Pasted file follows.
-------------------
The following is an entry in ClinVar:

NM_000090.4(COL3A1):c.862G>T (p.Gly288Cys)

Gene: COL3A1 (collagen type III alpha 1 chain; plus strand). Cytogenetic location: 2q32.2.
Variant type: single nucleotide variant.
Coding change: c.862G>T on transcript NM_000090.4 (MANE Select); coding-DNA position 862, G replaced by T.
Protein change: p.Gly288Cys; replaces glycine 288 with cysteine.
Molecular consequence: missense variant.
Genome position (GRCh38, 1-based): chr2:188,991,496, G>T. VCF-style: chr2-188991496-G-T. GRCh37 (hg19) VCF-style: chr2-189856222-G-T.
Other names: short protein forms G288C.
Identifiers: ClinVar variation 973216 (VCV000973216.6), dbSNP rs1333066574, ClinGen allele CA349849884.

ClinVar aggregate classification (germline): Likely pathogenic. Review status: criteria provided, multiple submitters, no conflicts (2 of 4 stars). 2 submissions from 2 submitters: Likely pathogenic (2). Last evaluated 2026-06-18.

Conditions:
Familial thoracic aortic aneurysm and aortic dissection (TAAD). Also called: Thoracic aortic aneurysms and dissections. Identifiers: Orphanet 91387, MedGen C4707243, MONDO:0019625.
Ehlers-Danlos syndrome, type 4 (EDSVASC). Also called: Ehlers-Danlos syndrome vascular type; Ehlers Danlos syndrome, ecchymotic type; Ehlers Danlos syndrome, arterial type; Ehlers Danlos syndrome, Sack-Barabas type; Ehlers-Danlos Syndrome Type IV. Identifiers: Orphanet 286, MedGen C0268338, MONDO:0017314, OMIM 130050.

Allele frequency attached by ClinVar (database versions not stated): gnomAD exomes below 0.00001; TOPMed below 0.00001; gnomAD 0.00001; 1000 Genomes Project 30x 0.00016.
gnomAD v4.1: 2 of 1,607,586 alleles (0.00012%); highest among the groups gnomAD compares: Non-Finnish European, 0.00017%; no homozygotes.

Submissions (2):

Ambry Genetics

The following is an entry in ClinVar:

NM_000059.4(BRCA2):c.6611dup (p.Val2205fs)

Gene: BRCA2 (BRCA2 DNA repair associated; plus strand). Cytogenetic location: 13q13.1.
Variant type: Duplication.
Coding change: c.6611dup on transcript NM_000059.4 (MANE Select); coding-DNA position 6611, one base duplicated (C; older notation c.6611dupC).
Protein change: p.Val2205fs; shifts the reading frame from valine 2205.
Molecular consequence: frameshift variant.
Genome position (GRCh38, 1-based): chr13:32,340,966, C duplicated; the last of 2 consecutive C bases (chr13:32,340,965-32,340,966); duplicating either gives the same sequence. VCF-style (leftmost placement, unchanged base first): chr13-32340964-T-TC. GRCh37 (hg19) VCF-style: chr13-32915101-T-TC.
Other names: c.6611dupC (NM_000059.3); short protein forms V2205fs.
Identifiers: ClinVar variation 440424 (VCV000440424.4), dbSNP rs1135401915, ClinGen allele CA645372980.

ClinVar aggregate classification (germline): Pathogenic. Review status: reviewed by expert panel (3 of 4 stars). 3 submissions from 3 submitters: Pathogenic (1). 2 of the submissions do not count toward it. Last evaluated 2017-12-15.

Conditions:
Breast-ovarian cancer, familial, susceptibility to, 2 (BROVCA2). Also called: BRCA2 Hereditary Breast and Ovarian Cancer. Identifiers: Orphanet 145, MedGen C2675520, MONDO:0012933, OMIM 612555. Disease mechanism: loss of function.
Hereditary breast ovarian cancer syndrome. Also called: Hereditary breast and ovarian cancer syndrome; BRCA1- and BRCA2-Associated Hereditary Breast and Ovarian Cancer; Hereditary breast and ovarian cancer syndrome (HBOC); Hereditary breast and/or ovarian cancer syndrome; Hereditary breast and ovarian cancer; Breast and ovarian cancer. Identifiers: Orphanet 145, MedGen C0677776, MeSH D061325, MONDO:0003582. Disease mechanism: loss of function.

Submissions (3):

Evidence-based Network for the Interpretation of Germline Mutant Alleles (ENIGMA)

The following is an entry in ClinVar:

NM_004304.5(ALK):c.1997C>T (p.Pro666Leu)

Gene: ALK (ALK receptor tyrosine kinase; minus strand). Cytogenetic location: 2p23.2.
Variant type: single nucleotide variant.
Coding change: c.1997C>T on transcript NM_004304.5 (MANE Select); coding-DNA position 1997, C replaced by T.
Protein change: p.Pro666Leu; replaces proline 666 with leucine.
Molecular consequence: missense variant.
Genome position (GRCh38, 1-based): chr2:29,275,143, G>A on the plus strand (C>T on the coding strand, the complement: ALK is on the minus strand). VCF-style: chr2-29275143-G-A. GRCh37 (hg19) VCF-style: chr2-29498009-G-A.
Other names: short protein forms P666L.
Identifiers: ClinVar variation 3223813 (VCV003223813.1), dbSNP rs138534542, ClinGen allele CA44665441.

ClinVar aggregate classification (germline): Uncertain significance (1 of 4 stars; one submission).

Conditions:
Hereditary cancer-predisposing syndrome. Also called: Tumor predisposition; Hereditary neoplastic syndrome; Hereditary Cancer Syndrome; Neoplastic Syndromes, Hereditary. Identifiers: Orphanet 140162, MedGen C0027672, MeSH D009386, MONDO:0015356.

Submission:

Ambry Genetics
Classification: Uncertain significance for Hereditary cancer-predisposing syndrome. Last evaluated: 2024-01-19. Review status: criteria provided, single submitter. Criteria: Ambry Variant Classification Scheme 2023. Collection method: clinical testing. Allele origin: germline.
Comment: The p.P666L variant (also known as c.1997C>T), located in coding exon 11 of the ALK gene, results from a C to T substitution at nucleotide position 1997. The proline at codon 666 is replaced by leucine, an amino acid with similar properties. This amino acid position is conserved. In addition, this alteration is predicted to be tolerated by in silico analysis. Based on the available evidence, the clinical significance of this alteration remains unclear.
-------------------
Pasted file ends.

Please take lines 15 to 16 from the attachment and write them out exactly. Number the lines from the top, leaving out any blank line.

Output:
Allele frequency attached by ClinVar (database versions not stated): gnomAD exomes below 0.00001; TOPMed below 0.00001; gnomAD 0.00001; 1000 Genomes Project 30x 0.00016.
gnomAD v4.1: 2 of 1,607,586 alleles (0.00012%); highest among the groups gnomAD compares: Non-Finnish European, 0.00017%; no homozygotes.